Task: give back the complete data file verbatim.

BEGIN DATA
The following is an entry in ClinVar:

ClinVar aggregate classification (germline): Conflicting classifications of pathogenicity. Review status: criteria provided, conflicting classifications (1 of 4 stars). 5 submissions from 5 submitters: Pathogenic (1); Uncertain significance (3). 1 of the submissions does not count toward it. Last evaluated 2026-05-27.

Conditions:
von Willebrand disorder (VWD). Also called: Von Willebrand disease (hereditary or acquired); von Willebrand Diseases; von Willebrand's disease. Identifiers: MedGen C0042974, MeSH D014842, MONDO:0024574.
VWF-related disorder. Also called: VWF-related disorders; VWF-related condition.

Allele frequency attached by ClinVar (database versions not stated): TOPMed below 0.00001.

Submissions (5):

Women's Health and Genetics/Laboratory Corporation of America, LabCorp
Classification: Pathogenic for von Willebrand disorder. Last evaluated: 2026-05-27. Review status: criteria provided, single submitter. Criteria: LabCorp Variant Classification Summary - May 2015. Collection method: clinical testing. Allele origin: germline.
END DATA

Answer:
The following is an entry in ClinVar:

ClinVar aggregate classification (germline): Conflicting classifications of pathogenicity. Review status: criteria provided, conflicting classifications (1 of 4 stars). 5 submissions from 5 submitters: Pathogenic (1); Uncertain significance (3). 1 of the submissions does not count toward it. Last evaluated 2026-05-27.

Conditions:
von Willebrand disorder (VWD). Also called: Von Willebrand disease (hereditary or acquired); von Willebrand Diseases; von Willebrand's disease. Identifiers: MedGen C0042974, MeSH D014842, MONDO:0024574.
VWF-related disorder. Also called: VWF-related disorders; VWF-related condition.

Allele frequency attached by ClinVar (database versions not stated): TOPMed below 0.00001.

Submissions (5):

Women's Health and Genetics/Laboratory Corporation of America, LabCorp
Classification: Pathogenic for von Willebrand disorder. Last evaluated: 2026-05-27. Review status: criteria provided, single submitter. Criteria: LabCorp Variant Classification Summary - May 2015. Collection method: clinical testing. Allele origin: germline.